A new organ will be installed in the chapel choir loft, and the loft itself is undergoing renovations. The work will result in a more nuanced instrument suitable for liturgical uses and capable of meeting rigorous academic recital demands as well as an enhanced, more flexible choir loft.
The choir loft project is supported by the Rita M. McGinley Foundation, and the new organ will be provided thanks to an anonymous donor.
The work is anticipated to have minimal impact on the campus community while it is ongoing, according to Stephen Steinbeiser, director of liturgy/music, and Debbie Kostosky, sacristan. The chapel itself will remain open and accessible.
A temporary organ has been installed near the altar to provide music for Masses, weddings and other occasions. For the Saturday, May 24, pharmacy and the Sunday, June 1, law school Baccalaureate Masses, seating still will be available in the choir loft. The loft will be closed to the public after June 1.
The choir loft renovations will provide a more flexible space, with moveable risers and seating replacing the fixed risers and pews, said Greg Fuhrman, project director from facilities management. This will allow for other configurations for vocal groups and other musicians.
The current railing facing the sanctuary, with its original Gothic wood carving, will remain; however, a low brass rail will be added on top to meet safety codes. Two small wood spindle railings on either side of the loft, in front of the stained glass windows, will be replaced with glass railings so that the windows are more visible from the loft. Where the current loft has carpeting, the redone loft will have wood flooring to help move the sound into the pews below. The blower and motor supporting the organ will be encased in a soundproof box, but the pipes will be gloriously showcased with a loft floor-to-ceiling facade, Steinbeiser and Fuhrman said.
Temperature, humidity and the acoustic quality of furnishings used in the choir loft are all part of the renovation challenges as well as sight lines to the altar and other logistical considerations for musicians, they explained.
More space in the loft will be dedicated to the console of the new organ, which will be about twice the size of the old one, Steinbeiser said. Weighing about as much as three cars, Fuhrman said, it will require additional floor reinforcement.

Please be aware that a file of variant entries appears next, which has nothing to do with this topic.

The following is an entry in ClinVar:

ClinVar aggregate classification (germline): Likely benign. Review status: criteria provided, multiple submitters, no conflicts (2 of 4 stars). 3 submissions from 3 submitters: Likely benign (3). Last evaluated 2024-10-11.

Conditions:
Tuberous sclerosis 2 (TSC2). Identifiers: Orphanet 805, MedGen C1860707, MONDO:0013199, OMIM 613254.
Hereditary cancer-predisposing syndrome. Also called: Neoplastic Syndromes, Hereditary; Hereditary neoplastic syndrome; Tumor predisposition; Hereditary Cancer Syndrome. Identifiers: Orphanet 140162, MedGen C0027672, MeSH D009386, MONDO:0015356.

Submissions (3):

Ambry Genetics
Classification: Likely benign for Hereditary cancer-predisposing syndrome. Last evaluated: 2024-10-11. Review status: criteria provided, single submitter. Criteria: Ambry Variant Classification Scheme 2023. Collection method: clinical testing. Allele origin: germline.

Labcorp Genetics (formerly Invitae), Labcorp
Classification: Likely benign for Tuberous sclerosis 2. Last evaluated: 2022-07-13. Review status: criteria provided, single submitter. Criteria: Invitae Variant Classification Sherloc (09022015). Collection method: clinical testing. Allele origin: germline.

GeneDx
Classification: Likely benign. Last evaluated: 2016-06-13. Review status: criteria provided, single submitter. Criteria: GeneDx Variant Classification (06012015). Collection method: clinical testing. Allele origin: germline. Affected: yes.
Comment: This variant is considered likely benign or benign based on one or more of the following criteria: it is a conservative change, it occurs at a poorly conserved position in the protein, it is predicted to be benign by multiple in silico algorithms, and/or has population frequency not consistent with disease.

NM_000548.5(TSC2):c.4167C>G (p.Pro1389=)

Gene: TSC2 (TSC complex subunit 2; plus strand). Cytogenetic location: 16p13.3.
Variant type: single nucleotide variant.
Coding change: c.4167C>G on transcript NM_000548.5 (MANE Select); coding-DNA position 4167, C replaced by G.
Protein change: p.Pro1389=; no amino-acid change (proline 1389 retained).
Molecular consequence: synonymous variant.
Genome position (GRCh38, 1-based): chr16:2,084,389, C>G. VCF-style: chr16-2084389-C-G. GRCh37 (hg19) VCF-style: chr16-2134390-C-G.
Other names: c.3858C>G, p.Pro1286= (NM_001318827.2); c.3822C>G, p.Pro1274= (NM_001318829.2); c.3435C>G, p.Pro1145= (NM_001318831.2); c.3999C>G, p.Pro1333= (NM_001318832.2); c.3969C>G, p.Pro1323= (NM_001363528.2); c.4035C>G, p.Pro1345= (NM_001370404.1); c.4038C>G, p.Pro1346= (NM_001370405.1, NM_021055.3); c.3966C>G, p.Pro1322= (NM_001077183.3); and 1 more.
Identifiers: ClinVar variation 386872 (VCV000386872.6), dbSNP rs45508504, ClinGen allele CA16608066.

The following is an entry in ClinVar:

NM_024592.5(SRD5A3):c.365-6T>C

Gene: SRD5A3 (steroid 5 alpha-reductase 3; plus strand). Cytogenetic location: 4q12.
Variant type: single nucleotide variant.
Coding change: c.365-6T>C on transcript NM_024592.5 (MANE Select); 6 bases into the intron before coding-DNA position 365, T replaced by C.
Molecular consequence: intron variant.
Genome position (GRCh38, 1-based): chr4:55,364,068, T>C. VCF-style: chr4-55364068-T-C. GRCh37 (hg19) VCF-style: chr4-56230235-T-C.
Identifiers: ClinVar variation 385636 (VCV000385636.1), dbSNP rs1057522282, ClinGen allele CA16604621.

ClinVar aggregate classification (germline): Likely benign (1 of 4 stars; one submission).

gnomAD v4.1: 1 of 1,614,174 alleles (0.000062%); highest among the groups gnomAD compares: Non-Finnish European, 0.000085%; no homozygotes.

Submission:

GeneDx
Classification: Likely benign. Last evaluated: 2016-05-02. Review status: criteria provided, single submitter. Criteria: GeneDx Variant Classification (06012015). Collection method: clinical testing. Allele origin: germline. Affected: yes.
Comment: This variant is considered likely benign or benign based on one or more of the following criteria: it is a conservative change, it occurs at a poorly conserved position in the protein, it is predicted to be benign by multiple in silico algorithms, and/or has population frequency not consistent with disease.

Where the former organ had two keyboards (or manuals) and 25 ranks of pipes, the new one will have three manuals and 27 ranks of pipes, said Dr. Ann Labounsky, professor and chair of organ and sacred music.
The new organ is being handcrafted by Dan Jaeckel of Duluth, Minn., an organist, composer, historian of liturgical music and leading craftsman. He already has received four sets of pipes from the old organ to incorporate the sounds of flutes and strings voiced by vintage silver pipes.
“He’s integrating them into the new organ because they have such exquisite sound,” Steinbeiser said, explaining that silver and wooden pipes will be incorporated together. “That’s going to be part of the beauty; the functionality of this new instrument reflects how diverse and intense the sounds are.”
Campus liturgical and academic musicians, as well as students majoring in sacred music and dedicated to studying and performing pipe organ music, are eager for the upgraded instrument and surroundings. Although the organ will provide the tools capable of meeting many musical challenges, the priority will remain to provide musical praise and accompaniment for Masses and ceremonies in the chapel, a fact not lost on those planning for change. “The chapel is the heart of religious life on campus,” Fuhrman said.
Earlier this month, the former organ, made by Tellers Co. of Erie, was removed from the spot where it had been since at least the 1930s, according to Steinbeiser and Kostosky. The loft-to-ceiling pipes essentially had their own room at the rear of the chapel but, Steinbeiser said, “the sound was buried.”
A jumbo blower that feeds air to the pipes was housed in the bottom floor of Old Main, in the registrar’s office. Some of the Tellers organ’s parts will reappear, integrated into the new system; others will find homes elsewhere, in instruments and rooms in the Mary Pappert School of Music, in local churches and other locations.